The manufacturer, packer or distributor must list its name and address on the product label. The actual corporate name, or the name used to conduct business must appear. Standard abbreviations such as “Inc.”, “Co.”, or “Ltd.” may be used. If the packer or distributor name and address are listed, then “Manufactured for” or “Distributed by” must precede the company name. The street address, city, state and zip code must be listed, unless the company can be found in the current telephone directory. If so, then the street address may be omitted. Do not use the company’s website address in lieu of the street, city, state and zip code.
The net quantity of contents must be displayed in terms of weight, measure or count. Avoid decimals or fractions. Dual statements comprised of weight and count are permissible. Metric measure is allowed, but it must appear in addition to avoirdupois pound and ounce, or U.S. gallons, quarts, pints and ounce measuring units. If the quantity of product can be measured by weight, then “Net Weight” must precede the quantity statement. If the quantity of product is measured by count or liquid units, then “Net” or “Net Contents” may appear, but is a voluntary declaration.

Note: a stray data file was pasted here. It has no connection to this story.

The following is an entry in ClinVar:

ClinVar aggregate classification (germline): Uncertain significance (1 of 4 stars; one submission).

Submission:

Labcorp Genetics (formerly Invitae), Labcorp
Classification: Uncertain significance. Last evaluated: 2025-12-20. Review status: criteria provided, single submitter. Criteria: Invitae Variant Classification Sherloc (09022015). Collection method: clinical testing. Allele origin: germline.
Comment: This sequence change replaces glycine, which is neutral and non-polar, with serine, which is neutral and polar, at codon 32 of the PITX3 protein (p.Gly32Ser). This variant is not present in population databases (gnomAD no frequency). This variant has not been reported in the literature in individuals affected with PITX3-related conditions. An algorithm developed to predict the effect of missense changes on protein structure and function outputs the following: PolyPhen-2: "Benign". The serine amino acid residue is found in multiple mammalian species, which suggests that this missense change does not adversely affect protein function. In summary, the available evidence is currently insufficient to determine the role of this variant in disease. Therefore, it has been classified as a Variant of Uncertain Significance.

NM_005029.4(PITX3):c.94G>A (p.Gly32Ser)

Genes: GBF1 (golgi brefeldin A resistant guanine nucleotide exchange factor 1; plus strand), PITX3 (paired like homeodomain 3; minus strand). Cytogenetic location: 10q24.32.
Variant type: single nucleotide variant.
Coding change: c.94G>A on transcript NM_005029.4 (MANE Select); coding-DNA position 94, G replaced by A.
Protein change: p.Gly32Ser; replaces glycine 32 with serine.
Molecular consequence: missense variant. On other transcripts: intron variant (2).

The ingredient declaration must be printed conspicuously on the label. Ingredient listings must use nomenclature found in the International Cosmetic Ingredient Dictionary and Handbook published by the Cosmetic Toiletries and Fragrance Association (CTFA). Manufacturers that use ingredients not found in the CTFA publication in their formulations must certify that the ingredients are safe for their intended use. Ingredients must appear in descending order of predominance by weight, but may be grouped into three categories. These categories are: (1) ingredients that are other than color additives and are present in the formulation at concentrations less than one percent, (2) ingredients that are other than color additives and are present in the formulation at concentrations greater than one percent, and (3) color additives. Individual ingredients must be listed in descending order within each group. Often a formulation will comprise a core group of ingredients, and vary only as to color additive. In this case, a label may use “May Contain” or “Or” to delineate the range of color additives that may be present in the product. There is no requirement to identify the individual fragrance or flavor used in cosmetic products, although “fragrance”, “natural flavor”, “artificial flavor” or “natural and artificial flavors” must appear in the ingredient listing. Incidental ingredients do not need to be declared if they have no technical or functional effect in the cosmetic product.